The University of Huddersfield, which has already had a mention this morning, has even formed an alumni association in Kurdistan, with more than 70 former students and their families attending the recent launch. We know that many students who have spent time in the UK carry positive attitudes for the rest of their lives, which can lead to ongoing relationships in a wide range of walks of life, including business, academia, and even politics.

The willingness of the people of the region to help and support people from other areas of Iraq who have faced persecution, particularly the Christian community, has been impressive. They have again shown their good will in providing help to the refugees from Syria. They are a beacon in the middle east of a stable, democratic and welcoming people and Administration.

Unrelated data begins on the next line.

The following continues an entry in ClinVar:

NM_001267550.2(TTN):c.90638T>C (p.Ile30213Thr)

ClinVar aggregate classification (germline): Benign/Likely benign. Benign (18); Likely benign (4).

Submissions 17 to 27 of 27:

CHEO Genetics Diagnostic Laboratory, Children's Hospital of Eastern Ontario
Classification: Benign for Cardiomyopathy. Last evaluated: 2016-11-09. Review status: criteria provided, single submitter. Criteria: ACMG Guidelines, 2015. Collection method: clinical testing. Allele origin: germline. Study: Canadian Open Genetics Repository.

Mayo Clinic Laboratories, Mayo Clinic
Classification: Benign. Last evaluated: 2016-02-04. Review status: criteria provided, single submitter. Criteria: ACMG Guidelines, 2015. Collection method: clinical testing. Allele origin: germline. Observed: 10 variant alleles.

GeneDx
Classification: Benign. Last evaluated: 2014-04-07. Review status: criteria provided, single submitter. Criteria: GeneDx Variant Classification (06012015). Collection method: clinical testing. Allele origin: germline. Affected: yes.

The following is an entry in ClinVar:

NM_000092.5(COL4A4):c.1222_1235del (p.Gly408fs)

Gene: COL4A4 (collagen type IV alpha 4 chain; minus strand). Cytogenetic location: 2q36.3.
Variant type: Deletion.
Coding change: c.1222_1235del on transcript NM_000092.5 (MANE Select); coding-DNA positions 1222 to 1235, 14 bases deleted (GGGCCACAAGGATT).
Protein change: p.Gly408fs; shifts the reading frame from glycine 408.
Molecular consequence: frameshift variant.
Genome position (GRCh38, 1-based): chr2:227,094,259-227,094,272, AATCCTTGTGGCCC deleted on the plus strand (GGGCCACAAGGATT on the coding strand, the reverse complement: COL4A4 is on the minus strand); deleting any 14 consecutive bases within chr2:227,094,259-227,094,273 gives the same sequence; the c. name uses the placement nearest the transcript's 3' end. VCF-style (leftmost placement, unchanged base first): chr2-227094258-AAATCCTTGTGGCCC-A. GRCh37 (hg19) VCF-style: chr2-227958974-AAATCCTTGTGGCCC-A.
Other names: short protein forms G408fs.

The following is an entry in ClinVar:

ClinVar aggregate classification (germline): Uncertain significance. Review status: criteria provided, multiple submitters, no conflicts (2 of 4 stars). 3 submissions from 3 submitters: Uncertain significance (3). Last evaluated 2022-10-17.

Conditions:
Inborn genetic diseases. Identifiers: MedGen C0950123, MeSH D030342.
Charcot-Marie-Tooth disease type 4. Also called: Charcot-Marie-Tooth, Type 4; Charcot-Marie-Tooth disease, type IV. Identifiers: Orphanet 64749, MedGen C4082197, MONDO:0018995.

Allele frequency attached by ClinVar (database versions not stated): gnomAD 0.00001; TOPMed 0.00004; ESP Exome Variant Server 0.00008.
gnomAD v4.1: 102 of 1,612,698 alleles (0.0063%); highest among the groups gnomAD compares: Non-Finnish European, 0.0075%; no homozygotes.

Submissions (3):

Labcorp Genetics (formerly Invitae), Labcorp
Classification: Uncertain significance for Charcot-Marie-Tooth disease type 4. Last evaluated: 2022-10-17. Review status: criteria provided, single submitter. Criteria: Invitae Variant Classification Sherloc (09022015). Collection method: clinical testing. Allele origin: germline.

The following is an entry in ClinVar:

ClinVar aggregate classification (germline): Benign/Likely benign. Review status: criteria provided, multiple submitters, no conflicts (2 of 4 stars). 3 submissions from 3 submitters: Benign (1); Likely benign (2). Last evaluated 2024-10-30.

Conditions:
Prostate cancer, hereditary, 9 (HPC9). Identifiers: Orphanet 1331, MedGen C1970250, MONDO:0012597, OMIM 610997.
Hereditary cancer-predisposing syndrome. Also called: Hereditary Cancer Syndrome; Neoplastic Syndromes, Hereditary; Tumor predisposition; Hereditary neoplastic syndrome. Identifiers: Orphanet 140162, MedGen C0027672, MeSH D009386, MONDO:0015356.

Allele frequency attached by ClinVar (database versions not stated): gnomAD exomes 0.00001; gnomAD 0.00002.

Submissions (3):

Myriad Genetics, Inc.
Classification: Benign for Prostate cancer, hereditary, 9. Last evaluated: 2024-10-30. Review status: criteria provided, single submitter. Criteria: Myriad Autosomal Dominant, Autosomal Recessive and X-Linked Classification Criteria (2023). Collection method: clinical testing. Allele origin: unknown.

It is time for more MPs and Ministers to take seriously our relationships with the Kurdistan region, and it would be good to see the Select Committee on Foreign Affairs, for example, doing an investigation into the prospects for the Kurdistan region of Iraq and the issues facing the Kurds across Syria, Turkey and Iran; that is just a suggestion.

I am sure that other hon. Members will cover security, but we stress the importance of the Government providing non-lethal security equipment to help the KRG. The UK must do all that it can to support the ongoing work of the KRG to develop the resources in the area and the skills and enterprise of the people.

 


  Back to News Items Index Back to Index of Items / Entries …


^ Top of Page